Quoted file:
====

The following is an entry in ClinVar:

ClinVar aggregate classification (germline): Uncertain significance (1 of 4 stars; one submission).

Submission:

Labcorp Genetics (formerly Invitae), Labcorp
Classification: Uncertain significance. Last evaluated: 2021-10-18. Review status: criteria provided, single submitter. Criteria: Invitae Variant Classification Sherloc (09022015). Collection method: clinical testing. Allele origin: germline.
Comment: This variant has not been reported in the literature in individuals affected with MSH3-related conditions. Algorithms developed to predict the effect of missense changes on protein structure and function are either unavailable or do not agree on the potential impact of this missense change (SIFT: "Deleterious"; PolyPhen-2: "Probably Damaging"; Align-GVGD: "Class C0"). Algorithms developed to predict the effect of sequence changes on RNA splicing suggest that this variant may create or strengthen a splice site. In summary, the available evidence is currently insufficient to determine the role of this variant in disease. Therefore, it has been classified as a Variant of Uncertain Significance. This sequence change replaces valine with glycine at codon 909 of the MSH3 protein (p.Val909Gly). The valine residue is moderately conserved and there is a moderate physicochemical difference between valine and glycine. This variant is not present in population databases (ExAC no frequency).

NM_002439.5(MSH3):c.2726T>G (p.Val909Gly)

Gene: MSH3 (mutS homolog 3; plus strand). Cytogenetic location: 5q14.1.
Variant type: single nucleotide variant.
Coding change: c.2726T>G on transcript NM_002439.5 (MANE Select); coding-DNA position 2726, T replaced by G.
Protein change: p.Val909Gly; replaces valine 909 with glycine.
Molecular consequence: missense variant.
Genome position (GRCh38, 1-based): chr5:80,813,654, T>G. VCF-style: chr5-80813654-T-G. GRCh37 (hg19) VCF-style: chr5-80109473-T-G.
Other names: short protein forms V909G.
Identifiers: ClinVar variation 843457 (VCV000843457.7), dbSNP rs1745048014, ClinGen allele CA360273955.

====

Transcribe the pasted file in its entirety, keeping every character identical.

The following is an entry in ClinVar:

ClinVar aggregate classification (germline): Uncertain significance (1 of 4 stars; one submission).

Submission:

Labcorp Genetics (formerly Invitae), Labcorp
Classification: Uncertain significance. Last evaluated: 2021-10-18. Review status: criteria provided, single submitter. Criteria: Invitae Variant Classification Sherloc (09022015). Collection method: clinical testing. Allele origin: germline.
Comment: This variant has not been reported in the literature in individuals affected with MSH3-related conditions. Algorithms developed to predict the effect of missense changes on protein structure and function are either unavailable or do not agree on the potential impact of this missense change (SIFT: "Deleterious"; PolyPhen-2: "Probably Damaging"; Align-GVGD: "Class C0"). Algorithms developed to predict the effect of sequence changes on RNA splicing suggest that this variant may create or strengthen a splice site. In summary, the available evidence is currently insufficient to determine the role of this variant in disease. Therefore, it has been classified as a Variant of Uncertain Significance. This sequence change replaces valine with glycine at codon 909 of the MSH3 protein (p.Val909Gly). The valine residue is moderately conserved and there is a moderate physicochemical difference between valine and glycine. This variant is not present in population databases (ExAC no frequency).

NM_002439.5(MSH3):c.2726T>G (p.Val909Gly)

Gene: MSH3 (mutS homolog 3; plus strand). Cytogenetic location: 5q14.1.
Variant type: single nucleotide variant.
Coding change: c.2726T>G on transcript NM_002439.5 (MANE Select); coding-DNA position 2726, T replaced by G.
Protein change: p.Val909Gly; replaces valine 909 with glycine.
Molecular consequence: missense variant.
Genome position (GRCh38, 1-based): chr5:80,813,654, T>G. VCF-style: chr5-80813654-T-G. GRCh37 (hg19) VCF-style: chr5-80109473-T-G.
Other names: short protein forms V909G.
Identifiers: ClinVar variation 843457 (VCV000843457.7), dbSNP rs1745048014, ClinGen allele CA360273955.